Under the federal act, every child is supposed to test on grade level in reading and math by 2014. "That can't happen," said Morton. "You have too many variables and you have too many scenarios, and everybody knows that would never happen."
He hesitated the way he had been specifically trained not to. Then he hit, "3."
It didn't take long before a supervisor was in his face. He leaned down with a printout of the King essay.
"This really isn't a 3-style paper," the supervisor said.
Puthoff pointed out the smart use of examples and the exceptional prose. The supervisor just shook his head and pointed out how short the paragraphs were.
"You know, it's more of a 2," the supervisor repeated. "Not enough elaboration."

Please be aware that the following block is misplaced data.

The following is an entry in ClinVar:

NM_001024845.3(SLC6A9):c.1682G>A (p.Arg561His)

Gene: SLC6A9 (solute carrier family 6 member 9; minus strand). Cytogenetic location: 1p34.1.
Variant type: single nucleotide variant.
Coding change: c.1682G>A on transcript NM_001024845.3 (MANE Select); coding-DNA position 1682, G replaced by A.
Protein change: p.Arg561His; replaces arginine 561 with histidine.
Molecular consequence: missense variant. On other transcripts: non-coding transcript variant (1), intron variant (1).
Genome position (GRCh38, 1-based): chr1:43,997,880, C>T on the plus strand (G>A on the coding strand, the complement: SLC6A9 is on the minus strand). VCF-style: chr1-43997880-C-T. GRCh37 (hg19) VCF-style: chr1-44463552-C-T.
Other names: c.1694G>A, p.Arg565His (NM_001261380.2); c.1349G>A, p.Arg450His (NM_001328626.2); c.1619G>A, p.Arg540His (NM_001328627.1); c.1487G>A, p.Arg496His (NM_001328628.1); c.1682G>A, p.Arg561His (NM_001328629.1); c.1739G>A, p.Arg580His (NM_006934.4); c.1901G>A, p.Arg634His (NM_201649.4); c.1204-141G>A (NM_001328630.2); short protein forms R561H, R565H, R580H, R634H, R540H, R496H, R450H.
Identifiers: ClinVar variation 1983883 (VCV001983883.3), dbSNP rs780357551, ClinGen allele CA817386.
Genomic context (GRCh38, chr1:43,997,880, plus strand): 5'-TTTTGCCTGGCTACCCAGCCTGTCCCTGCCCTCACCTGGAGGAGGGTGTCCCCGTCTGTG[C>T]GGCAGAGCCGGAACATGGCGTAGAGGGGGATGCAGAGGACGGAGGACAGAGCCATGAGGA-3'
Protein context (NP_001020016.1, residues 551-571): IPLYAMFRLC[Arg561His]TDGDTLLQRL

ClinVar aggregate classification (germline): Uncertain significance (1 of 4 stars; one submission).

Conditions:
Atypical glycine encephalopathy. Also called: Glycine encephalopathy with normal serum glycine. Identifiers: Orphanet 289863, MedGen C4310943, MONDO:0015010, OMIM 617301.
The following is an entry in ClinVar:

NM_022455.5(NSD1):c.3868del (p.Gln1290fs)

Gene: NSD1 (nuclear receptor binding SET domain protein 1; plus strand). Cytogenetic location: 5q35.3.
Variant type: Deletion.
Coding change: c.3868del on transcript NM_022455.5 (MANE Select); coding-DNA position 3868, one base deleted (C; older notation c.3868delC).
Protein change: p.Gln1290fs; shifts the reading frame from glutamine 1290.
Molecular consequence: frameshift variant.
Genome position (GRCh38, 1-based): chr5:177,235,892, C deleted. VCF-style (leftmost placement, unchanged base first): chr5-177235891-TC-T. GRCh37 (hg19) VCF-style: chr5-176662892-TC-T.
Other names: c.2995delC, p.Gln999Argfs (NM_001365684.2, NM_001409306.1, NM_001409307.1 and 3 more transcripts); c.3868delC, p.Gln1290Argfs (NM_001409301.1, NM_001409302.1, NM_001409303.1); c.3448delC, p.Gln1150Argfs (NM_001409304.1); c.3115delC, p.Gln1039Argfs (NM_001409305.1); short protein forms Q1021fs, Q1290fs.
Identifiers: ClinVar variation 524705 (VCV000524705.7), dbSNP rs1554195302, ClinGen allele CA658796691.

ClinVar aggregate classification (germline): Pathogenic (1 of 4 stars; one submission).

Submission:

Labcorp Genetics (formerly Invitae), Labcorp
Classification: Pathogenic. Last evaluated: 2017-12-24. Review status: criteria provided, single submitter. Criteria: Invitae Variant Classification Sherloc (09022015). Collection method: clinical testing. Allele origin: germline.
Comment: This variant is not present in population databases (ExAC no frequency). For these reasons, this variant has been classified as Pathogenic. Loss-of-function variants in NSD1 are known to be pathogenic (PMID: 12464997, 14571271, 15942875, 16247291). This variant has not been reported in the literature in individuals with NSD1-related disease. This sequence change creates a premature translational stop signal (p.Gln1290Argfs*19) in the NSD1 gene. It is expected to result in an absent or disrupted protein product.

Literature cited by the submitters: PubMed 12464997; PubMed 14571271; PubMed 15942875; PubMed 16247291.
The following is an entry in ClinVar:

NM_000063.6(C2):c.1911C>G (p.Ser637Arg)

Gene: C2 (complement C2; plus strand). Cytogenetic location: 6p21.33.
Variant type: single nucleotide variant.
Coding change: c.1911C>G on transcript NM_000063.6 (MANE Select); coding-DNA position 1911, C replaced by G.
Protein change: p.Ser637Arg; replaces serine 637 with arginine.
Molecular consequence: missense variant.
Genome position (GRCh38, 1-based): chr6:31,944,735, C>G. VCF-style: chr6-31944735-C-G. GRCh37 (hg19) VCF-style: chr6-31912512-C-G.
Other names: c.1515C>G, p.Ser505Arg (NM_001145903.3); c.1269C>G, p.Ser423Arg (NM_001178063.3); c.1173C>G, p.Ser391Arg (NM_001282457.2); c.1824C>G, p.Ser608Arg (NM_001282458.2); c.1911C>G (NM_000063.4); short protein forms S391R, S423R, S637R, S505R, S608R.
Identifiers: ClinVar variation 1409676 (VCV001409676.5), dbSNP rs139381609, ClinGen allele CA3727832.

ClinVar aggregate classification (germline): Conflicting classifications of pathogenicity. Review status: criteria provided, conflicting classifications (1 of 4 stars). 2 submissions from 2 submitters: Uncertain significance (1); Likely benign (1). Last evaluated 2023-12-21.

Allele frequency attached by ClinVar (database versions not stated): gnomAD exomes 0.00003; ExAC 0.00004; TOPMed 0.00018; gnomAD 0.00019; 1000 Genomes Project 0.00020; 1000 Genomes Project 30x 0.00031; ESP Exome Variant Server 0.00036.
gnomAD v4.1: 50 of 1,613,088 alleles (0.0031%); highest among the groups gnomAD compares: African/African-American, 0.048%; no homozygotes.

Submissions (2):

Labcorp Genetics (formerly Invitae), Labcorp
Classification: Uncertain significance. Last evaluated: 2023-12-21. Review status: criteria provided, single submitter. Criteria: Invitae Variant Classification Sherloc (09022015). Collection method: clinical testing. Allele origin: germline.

Can’t you teach kids how to reason about texts, and thereby wring the meaning out of it even if they don’t have the right prior knowledge?
To some extent, but it doesn’t seem to help as much as you might expect. For one thing, this sort of reasoning is difficult mental work. For another, it’s slow, and so it breaks up the flow of the story you’re reading, and the fun of the story is lost. Hoping that students without relevant prior knowledge will reason their way through a story is a recipe for creating a student who doesn’t like reading.
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